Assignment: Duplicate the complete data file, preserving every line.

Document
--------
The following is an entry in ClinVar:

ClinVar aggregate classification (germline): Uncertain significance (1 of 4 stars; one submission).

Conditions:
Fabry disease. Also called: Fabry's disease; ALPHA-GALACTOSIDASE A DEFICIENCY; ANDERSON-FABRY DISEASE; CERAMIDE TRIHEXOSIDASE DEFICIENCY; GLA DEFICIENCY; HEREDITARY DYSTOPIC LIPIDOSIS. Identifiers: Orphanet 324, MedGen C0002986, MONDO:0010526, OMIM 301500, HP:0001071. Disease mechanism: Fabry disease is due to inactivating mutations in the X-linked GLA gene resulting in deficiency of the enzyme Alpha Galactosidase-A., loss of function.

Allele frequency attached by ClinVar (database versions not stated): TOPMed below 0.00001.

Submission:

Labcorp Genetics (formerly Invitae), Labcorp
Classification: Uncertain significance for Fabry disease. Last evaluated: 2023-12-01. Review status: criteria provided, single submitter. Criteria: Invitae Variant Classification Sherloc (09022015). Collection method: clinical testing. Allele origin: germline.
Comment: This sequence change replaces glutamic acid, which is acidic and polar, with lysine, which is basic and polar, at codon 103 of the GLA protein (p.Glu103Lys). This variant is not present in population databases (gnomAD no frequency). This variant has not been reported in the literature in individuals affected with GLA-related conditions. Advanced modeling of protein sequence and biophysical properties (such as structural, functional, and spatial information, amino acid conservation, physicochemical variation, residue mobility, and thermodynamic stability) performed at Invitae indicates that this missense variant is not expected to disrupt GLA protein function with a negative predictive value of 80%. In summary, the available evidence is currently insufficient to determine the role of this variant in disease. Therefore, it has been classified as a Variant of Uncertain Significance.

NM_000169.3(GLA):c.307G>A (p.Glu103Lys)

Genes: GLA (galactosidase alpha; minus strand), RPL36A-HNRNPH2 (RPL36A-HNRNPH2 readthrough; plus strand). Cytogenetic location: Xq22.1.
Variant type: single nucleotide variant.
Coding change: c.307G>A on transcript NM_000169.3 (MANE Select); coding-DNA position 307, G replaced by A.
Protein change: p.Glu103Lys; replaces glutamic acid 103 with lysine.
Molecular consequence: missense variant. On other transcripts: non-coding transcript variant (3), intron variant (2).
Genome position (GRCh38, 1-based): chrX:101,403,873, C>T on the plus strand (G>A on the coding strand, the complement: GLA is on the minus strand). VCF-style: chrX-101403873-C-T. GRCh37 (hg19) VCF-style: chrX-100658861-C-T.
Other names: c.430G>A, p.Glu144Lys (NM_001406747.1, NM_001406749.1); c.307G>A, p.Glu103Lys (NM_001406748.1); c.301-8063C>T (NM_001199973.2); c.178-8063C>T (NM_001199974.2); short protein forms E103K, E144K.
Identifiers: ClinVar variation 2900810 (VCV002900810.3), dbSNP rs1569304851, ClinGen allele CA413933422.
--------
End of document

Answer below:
The following is an entry in ClinVar:

ClinVar aggregate classification (germline): Uncertain significance (1 of 4 stars; one submission).

Conditions:
Fabry disease. Also called: Fabry's disease; ALPHA-GALACTOSIDASE A DEFICIENCY; ANDERSON-FABRY DISEASE; CERAMIDE TRIHEXOSIDASE DEFICIENCY; GLA DEFICIENCY; HEREDITARY DYSTOPIC LIPIDOSIS. Identifiers: Orphanet 324, MedGen C0002986, MONDO:0010526, OMIM 301500, HP:0001071. Disease mechanism: Fabry disease is due to inactivating mutations in the X-linked GLA gene resulting in deficiency of the enzyme Alpha Galactosidase-A., loss of function.

Allele frequency attached by ClinVar (database versions not stated): TOPMed below 0.00001.

Submission:

Labcorp Genetics (formerly Invitae), Labcorp
Classification: Uncertain significance for Fabry disease. Last evaluated: 2023-12-01. Review status: criteria provided, single submitter. Criteria: Invitae Variant Classification Sherloc (09022015). Collection method: clinical testing. Allele origin: germline.
Comment: This sequence change replaces glutamic acid, which is acidic and polar, with lysine, which is basic and polar, at codon 103 of the GLA protein (p.Glu103Lys). This variant is not present in population databases (gnomAD no frequency). This variant has not been reported in the literature in individuals affected with GLA-related conditions. Advanced modeling of protein sequence and biophysical properties (such as structural, functional, and spatial information, amino acid conservation, physicochemical variation, residue mobility, and thermodynamic stability) performed at Invitae indicates that this missense variant is not expected to disrupt GLA protein function with a negative predictive value of 80%. In summary, the available evidence is currently insufficient to determine the role of this variant in disease. Therefore, it has been classified as a Variant of Uncertain Significance.

NM_000169.3(GLA):c.307G>A (p.Glu103Lys)

Genes: GLA (galactosidase alpha; minus strand), RPL36A-HNRNPH2 (RPL36A-HNRNPH2 readthrough; plus strand). Cytogenetic location: Xq22.1.
Variant type: single nucleotide variant.
Coding change: c.307G>A on transcript NM_000169.3 (MANE Select); coding-DNA position 307, G replaced by A.
Protein change: p.Glu103Lys; replaces glutamic acid 103 with lysine.
Molecular consequence: missense variant. On other transcripts: non-coding transcript variant (3), intron variant (2).
Genome position (GRCh38, 1-based): chrX:101,403,873, C>T on the plus strand (G>A on the coding strand, the complement: GLA is on the minus strand). VCF-style: chrX-101403873-C-T. GRCh37 (hg19) VCF-style: chrX-100658861-C-T.
Other names: c.430G>A, p.Glu144Lys (NM_001406747.1, NM_001406749.1); c.307G>A, p.Glu103Lys (NM_001406748.1); c.301-8063C>T (NM_001199973.2); c.178-8063C>T (NM_001199974.2); short protein forms E103K, E144K.
Identifiers: ClinVar variation 2900810 (VCV002900810.3), dbSNP rs1569304851, ClinGen allele CA413933422.